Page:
Consulting on the cusp of disruption — fresh ways to do business

A 2013 Harvard Business Review article prophetically sounded the alarm — consulting, an industry that hasn’t changed in 100 years, was on the cusp of disruption.

The same forces that disrupted so many industries — from steel to education to publishing — were at work again, and the pattern was familiar: New competitors with new business models were arriving on the scene; incumbents were either ignoring them or fleeing to higher-margin activities; and previously unsung players were achieving broadly acceptable quality, often introducing a new basis for competition.

The impact was already substantial, the authors noted. The share of classic strategy work at traditional consulting firms was down to 20%, versus 60% to 70% some 30 years before.

It is noteworthy that some senior consultants interviewed for the study scoffed at its thesis. After all, as long as there is business, there will always be problems that need fixing!

And to be fair, unlike the disruption of the likes of US Steel, consulting firms have certain things on their side that resist disruption.

A large portion of traditional consulting relies on consultant knowledge and expertise. Until artificial intelligence becomes sophisticated and economical enough to replace consultants’ deep knowledge and relationships, there will be a need for external consultants.

Secondly, consulting is highly opaque compared to manufacturing companies. The most prestigious firms have evolved into solution shops whose recommendations are created “in the black box of the team room”, HBR observes. As a result, clients struggle to judge a firm’s performance in advance, because they are usually hired for specialized knowledge and capabilities that they themselves lack. In such circumstances, price becomes a proxy for quality.

Thirdly, consulting is exceedingly agile. The practised ability of top firms to move from big idea to big idea allows them to respond flexibly to threats of disruption. Their primary assets are human capital, so their fixed investments are minimal and they aren’t hamstrung by substantial resource allocation decisions.

But the world is changing, and the privileged advantage of incumbent firms is being eroded.

  • Perhaps most importantly, their clients are becoming increasingly sophisticated (a rise of internal consulting is attributed to enormous turnover at consulting firms of up to 20% annually).
  • Secondly, alternative solutions with greater transparency, speed and clear return on investment than traditional consulting houses are seeing the light, spawning new delivery and service models (such as HourlyNerd).
  • In addition, new analytical tools enable organizations to better diagnose and navigate complex business problems — or at least reduce the ongoing need for external expertise.
  • And then there’s the democratization of data caused by the advent of market research companies and database providers.

All of which increases pressure on firms to open up their intellectual property and provide measurable results beyond just brand value. How can consulting firms formulate a response to all this?

To me, as one of a new breed of consultants engaging in disruptive new directions, the digital angle is irresistible. Much of the abovementioned disruption is enabled by digital technologies (specifically, analytics). In consulting jobs that have been routinized (where the process for uncovering a solution is well known and the scope of the solution is fairly well defined), analytics-enabled consulting is making waves. Involving the packaging of ideas, processes, frameworks, analytics and other IP for optimal delivery through software or other technology, it further threatens the traditional consulting model.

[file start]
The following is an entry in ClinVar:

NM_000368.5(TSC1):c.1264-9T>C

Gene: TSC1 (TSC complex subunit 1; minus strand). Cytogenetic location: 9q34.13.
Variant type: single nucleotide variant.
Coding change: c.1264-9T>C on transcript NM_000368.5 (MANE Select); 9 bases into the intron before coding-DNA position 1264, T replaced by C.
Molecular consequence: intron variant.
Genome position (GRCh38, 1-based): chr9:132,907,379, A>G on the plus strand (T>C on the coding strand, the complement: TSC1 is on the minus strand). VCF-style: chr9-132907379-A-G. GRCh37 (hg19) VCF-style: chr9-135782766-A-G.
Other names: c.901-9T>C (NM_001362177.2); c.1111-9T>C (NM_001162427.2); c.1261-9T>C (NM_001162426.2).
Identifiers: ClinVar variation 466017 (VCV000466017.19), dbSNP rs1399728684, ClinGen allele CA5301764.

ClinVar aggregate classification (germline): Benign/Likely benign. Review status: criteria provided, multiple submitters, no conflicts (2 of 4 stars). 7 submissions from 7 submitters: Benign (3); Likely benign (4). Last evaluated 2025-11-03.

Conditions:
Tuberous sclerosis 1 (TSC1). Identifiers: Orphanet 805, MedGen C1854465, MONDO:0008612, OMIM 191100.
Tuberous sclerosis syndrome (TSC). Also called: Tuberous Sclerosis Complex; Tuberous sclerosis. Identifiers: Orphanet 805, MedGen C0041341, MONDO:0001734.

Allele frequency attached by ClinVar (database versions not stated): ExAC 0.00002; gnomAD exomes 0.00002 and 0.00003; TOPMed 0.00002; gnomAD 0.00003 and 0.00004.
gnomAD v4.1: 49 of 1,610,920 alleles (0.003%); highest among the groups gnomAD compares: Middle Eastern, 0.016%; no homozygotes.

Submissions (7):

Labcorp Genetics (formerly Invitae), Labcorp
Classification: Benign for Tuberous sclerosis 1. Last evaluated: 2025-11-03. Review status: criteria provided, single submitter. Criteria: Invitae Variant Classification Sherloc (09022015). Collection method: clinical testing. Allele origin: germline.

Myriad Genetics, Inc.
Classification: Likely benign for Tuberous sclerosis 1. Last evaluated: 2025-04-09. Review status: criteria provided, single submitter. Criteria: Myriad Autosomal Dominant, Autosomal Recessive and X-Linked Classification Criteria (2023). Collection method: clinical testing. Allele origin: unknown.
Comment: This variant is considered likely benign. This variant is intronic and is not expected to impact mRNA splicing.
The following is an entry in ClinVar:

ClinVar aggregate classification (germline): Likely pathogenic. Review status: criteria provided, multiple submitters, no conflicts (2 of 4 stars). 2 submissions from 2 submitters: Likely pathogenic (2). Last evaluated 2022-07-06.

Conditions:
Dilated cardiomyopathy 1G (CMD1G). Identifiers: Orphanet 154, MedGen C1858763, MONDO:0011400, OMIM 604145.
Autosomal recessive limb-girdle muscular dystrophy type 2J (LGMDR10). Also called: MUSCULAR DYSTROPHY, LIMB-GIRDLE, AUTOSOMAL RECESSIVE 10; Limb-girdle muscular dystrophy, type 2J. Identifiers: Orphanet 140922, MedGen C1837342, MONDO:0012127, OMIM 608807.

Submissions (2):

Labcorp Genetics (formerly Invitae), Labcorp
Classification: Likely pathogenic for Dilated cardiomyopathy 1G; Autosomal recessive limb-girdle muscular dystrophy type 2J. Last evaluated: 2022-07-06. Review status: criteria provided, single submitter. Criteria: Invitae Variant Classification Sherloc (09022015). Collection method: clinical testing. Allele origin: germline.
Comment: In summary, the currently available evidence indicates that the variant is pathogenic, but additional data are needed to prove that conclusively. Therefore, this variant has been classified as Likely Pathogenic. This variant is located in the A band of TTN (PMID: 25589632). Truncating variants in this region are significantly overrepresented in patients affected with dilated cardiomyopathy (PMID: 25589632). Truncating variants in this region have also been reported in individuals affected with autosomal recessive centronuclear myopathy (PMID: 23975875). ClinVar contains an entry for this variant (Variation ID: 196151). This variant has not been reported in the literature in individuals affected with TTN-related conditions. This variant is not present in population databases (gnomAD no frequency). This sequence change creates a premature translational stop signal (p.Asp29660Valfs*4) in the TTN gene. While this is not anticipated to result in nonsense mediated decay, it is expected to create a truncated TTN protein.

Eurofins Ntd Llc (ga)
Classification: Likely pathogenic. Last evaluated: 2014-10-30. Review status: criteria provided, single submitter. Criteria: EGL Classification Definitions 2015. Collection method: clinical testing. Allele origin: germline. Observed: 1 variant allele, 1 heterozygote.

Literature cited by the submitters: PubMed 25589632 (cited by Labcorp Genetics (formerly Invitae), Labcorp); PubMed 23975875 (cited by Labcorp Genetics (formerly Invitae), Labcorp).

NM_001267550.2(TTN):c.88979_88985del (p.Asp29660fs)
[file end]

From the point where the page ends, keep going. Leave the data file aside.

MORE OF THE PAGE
According to the HBR article, we can expect a steady invasion of hard analytics in consulting, as solutions featuring greater predictive technology and automation will only get better with time. Their speed and quantifiable output will help reduce, and perhaps even negate, brand-based barriers to growth, accelerating the success of emerging-market consulting firms such as Tata Consultancy Services and Infosys.

But does it have to disrupt, or can it be a vehicle for self-disruption? Indeed technology, the vehicle of much of the current disruption, can be employed to great effect to stay ahead of the game.

But disruption is easier said than done, given the “illogic” of disruptive business directions to established thinking. Consulting firms that hope to incubate a technology-assisted model will want to revisit the lessons HBR’s Clayton Christensen laid out inThe Innovator’s Solution.

These focus most significantly on separation — business unit autonomy, separate resource allocation, independence of sales channels and a new profit model — all of which will take a considerable amount of courage and determination.

In addition to technology-enabled insights and the power of separation, there needs to be a fundamental reassessment of the consultant’s value, if the industry is to escape the deadly pull of comfort zones. I’d like to offer the following five ways in which the industry can refresh its business approach, to drive its continued relevance:

  • Innovation — always be focused on bringing new ideas to the table.
  • Remove the box — do not constrain your thinking (refer Christensen’s advice above to remove the shackles from your thinking).
  • Be holistic — take responsibility for end-to-end impact — outcomes are what your client is interested in.
  • Stay on the hook — related to this is the realisation that you’re in it together with the client — shared risk/reward models are required.
  • Partners — finally, still in the same vein, commit to long-term partnerships with shared goals.

Are you ready to do what it takes to disrupt yourself?